“I’m proud of the fact we were able to transition the company into something that can still exist in this day and age. It’s on track to be left in a much better position than when I got here,” Ned says. “Righting the ship while still placing a focus on maintaining relationships was key to getting us where we are now.”
Building on Success
During his time leading Weider’s, Ned says he has placed a heavy focus on the services the operation offers and pushed the boundaries of service offerings. These services include automotive chip keys, B2B sales, rentals, handyman services, repairs, sharpening, paint matching, window and screen repair, lamp repair and more.
“I believe service work carries our industry over the ups and downs of the merchandise and keeps us from being vending machines,” Ned says. “Services give us a unique position in our communities. It’s hard to put in service work—in fact it is the hardest thing we do—but it’s the area we can incorporate into our businesses that makes a huge difference.”
B2B sales is one area of services that has had a major influence on the products the stores carry, Ned says. B2B sales have made up between 20% and 30% of sales over the last 10 years.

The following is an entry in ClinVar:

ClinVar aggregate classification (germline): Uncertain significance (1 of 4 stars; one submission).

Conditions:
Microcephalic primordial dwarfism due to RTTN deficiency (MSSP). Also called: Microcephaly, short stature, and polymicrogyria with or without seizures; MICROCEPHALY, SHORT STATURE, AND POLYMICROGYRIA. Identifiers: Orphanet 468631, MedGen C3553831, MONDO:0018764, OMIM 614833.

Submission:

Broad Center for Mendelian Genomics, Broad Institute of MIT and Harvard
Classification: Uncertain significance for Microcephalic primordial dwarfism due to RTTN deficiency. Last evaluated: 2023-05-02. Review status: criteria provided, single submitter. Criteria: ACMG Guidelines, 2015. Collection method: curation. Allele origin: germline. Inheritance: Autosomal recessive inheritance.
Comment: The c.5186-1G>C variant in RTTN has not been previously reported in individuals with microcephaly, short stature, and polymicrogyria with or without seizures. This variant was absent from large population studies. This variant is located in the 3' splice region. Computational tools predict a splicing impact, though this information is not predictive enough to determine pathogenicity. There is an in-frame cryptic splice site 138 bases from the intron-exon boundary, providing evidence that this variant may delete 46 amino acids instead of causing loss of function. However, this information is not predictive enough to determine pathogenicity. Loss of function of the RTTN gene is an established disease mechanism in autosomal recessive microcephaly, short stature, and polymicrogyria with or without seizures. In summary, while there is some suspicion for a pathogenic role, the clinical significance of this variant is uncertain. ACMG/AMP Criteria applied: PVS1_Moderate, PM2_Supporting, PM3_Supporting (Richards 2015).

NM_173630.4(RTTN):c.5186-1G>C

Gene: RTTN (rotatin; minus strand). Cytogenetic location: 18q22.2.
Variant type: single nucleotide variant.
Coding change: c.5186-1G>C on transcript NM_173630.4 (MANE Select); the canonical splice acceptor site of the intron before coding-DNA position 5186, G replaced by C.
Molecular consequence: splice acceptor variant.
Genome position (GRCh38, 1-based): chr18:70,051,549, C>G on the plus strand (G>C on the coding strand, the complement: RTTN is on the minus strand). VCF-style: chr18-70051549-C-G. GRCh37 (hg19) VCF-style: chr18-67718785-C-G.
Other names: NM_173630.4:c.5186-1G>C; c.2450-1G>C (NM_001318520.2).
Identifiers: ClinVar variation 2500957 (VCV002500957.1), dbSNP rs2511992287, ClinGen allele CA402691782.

“The B2B department has drawn our main store into having deeper categories and having deeper categories has fueled our B2B business,” Ned says. “No matter what services you offer, it’s about pushing the boundaries for that service and offering customers something extra.”
Along with helpful services and depth of product selection, dedicated team members have contributed to the success of Weider’s. Each of the 75 employees at Weider’s share Ned’s enthusiasm for problem-solving,
walking customers through projects and providing a high level of customer service. Ned says he also has numerous employees who champion specific departments and take ownership of those areas of the stores.
“It’s not the actions of one person on any given day, but it’s the strength of the entire team that makes everything come together,” Ned says.
Ned and Lisa have made a concerted effort to provide quality training to employees and have been focused on implementing policies and processes that systemize standard operating procedures, allowing each employee the time and space to better serve customers.
Recently, the Greens promoted Athan Marzen to operations manager. Athan works closely with Ned and his family to help oversee a consistent level of training and service across all three locations. Ned says he is also aware of the reality of the current job market, including high turnover and a shortage of invested employees.
“I heard an analogy that the labor market is like a city bus where the riders are only on the bus for a period of time,” Ned says. “We have been asking ourselves what we are doing to accommodate a dynamic, changing workforce and be more successful despite the challenges in the labor market. We’ve been coming up with ways to meet employees where they are, no matter how long they are with us.”
A Love for the Community